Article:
Tuesday, July 2, 2013

The Four Season Farm Gardener's Cookbook

The Four Season Farm Gardener's Cookbook
Authors: Barbara Damrosch and Eliot Coleman
Publisher: Workman (2013)

Gardening can be a tricky thing. Between choosing what and when to plant, what type of soil you have, how much water, sun, fertilizer and space the seedlings need and how to deal with all those darned weeds, what should be a relaxing pastime can quickly turn into a neurotic episode. Of course, even if all the variables are in your favour, your garden harvest may fail horribly... or you may find yourself with more tomatoes and peppers than you know what to do with! The Four Season Farm in Harborside, Maine, does though – and authors Barbara Damrosch and Eliot Coleman are ready to share their knowledge in their book: The Four Season Farm Gardener's Cookbook.

Gardener’s Cookbook is actually two books in one – the first 250 of the almost 500 pages (Part One) are dedicated to everything related to growing your own food. From the best layouts for proper growing and easy harvests (p. 33), to gardening in tiny spaces (p. 32), crop rotation (p. 43-52) and even the annual vs. permanent produce varieties, no practical detail is spared. A bit of soil science is also included in the first chapter, which for any new gardener (and even some seasoned pros) proves to be a useful and informative read. Note, however, that since the Four Season Farm is on the East coast of Maine, the notes that Damrosch and Coleman include are attuned to that climate (humid continental) and topography (rocky). However, with the solid knowledge that this book provides on a general scheme, readers will be able to apply the necessary adaptations for their own zones.

Purple Oregano

My favourite section of Part One is The Crops (p. 63), as it comprises suggested plans for all types of gardening. From the Salad Garden (p. 64) to the Winter Garden (p. 87) and even a Hard Times Garden (p. 75), whatever your need or desire you can find one (or many) forms of inspiration. The suggestions of produce are not only astoundingly diverse, but are inspirational for even a summertime casual gardener like me. Things I didn’t even realize were accessible to the home gardener (like artichokes and Asian greens) came onto my radar, and now I’m probing their possibilities in my garden next year. Given that the authors have over 40 years of experience in the field of agriculture, readers can rest assured that spending the time to peruse Part One of this book is well worth it!

Filbert Torte with Rich Chocolate Frosting
Hazelnut Torte (p. 437)
For those shopping for a recipe bible, the title of Gardener’s Cookbook is a little bit of a misnomer. In fact, the actual “cookbook” is in Part Two, and while it does contain 120 recipes it is by no means a comprehensive “usage guide” for the produce that tempted gardeners in Part One. Many of these recipes are heavy on the butter, cream, cheese and meat too (dieters and vegetarians beware), sometimes to the edge of excess. That said, many of these recipes are still delicious examples of why we need to eat more vegetables, fruits and herbs! My mom (a bona fide leek lover) fawned over the Baked Leeks (p. 392), even though we both agreed it didn’t need the butter to taste rich. The “Thinnings” Salad with Asparagus (p. 304) has been bookmarked since I received the book as well, since both my mother and I love asparagus and we have plenty of beet greens, lettuce, arugula and endive at our disposal in the backyard! With a few modifications for dairy allergies (and a different, chocolatey filling for taste preferences), almost everyone I served the Hazelnut Torte with Summer Berries (p. 437) to adored the rich, nut- and egg-based crumb (especially with fresh raspberries). That said, while the title of Roast Chicken with Potatoes and Sage (p. 421) tempted me, upon reading the ingredients (containing a cup of heavy cream in a “gravy”), I was turned off by how such a simple, comforting meal like roast chicken and potatoes was being drowned in a rich sauce. Making the Red Thai Curry with Fall Vegetables (p. 404) was an experience I won’t soon forget either – from having to hunt for the red curry paste to the volumes (of both ingredients and finished product) and cook times being drastically off, I was sure the end result would be horrid. Luckily, on the taste and (eventual) texture front, it was a winner – just make sure that if you do attempt this recipe that you break out the absolute largest pot in the house, double the curry paste and add an extra can of coconut milk! The curry is also a great example of a perfectly adaptable recipe. Don’t have sweet potato? Use carrots. No cauliflower? Use broccoli, green beans, parsnips... whatever your fancy! We actually made a second batch of this recipe with almost every vegetable under the sun as well as cubed tofu for extra protein, and it was definitely the hit of the evening.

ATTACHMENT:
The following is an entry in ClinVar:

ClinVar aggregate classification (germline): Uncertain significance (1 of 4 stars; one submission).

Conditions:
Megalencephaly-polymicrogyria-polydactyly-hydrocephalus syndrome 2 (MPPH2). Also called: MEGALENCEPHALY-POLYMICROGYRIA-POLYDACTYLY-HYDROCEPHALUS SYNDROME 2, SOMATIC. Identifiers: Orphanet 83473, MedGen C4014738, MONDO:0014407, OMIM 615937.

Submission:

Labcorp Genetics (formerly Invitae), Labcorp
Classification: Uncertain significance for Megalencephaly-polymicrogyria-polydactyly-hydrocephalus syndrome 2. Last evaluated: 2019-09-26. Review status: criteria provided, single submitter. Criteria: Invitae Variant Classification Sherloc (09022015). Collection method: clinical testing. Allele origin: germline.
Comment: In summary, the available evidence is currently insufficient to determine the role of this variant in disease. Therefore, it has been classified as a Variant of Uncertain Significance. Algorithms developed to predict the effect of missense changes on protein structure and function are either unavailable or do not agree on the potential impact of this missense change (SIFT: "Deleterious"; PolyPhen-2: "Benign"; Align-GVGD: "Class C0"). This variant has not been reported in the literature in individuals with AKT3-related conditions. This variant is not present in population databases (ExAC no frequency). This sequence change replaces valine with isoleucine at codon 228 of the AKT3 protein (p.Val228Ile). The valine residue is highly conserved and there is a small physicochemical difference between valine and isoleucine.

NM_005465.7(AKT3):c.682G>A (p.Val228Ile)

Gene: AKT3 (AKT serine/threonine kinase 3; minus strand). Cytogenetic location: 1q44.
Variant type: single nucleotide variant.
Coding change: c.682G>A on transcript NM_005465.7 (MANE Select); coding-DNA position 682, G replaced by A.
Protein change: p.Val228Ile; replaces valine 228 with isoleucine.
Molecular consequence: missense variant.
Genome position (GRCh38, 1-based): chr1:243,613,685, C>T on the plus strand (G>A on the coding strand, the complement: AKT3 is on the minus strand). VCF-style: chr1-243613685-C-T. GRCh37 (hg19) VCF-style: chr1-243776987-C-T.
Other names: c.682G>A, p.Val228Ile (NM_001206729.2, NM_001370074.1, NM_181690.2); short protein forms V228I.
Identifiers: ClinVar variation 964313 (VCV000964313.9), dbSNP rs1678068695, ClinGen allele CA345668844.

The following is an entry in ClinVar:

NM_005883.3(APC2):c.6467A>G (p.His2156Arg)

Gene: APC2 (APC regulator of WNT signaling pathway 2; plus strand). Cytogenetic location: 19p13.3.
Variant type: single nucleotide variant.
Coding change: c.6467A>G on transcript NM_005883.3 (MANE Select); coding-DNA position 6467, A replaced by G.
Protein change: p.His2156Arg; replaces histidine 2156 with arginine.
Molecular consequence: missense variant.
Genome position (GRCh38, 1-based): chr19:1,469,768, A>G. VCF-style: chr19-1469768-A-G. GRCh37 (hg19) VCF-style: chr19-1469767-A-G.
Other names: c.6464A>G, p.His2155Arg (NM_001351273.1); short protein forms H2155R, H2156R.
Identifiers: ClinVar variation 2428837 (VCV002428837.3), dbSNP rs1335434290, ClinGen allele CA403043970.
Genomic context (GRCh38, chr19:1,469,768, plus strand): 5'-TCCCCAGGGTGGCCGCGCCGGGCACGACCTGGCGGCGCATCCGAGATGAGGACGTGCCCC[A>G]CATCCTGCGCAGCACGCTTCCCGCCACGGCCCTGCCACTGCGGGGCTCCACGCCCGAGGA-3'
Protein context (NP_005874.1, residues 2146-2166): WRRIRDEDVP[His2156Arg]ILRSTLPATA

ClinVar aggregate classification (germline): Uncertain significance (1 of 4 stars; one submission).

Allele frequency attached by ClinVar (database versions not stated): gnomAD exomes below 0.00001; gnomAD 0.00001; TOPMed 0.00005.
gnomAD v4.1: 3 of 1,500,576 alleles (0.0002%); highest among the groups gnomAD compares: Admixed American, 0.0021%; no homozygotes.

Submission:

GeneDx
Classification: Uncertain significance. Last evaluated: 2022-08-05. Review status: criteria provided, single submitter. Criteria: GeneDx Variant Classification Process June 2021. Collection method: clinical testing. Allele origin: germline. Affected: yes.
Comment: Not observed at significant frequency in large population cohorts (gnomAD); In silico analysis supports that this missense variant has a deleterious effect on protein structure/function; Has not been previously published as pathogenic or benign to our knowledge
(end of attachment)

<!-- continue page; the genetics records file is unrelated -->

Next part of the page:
Thai Vegetable Curry
Red Thai Curry with Fall Vegetables (p. 404)
Even if you don’t think you have a green thumb or culinary bone in your body, it’s never too late to start. As long as you have the desire for fresh, homegrown food – like perfectly crisp lettuce, still warm tomatoes, or just-pulled carrots – at your beck and call, some dirt, seeds and a kitchen are all you need to use The Four Season Farm Gardener's Cookbook.

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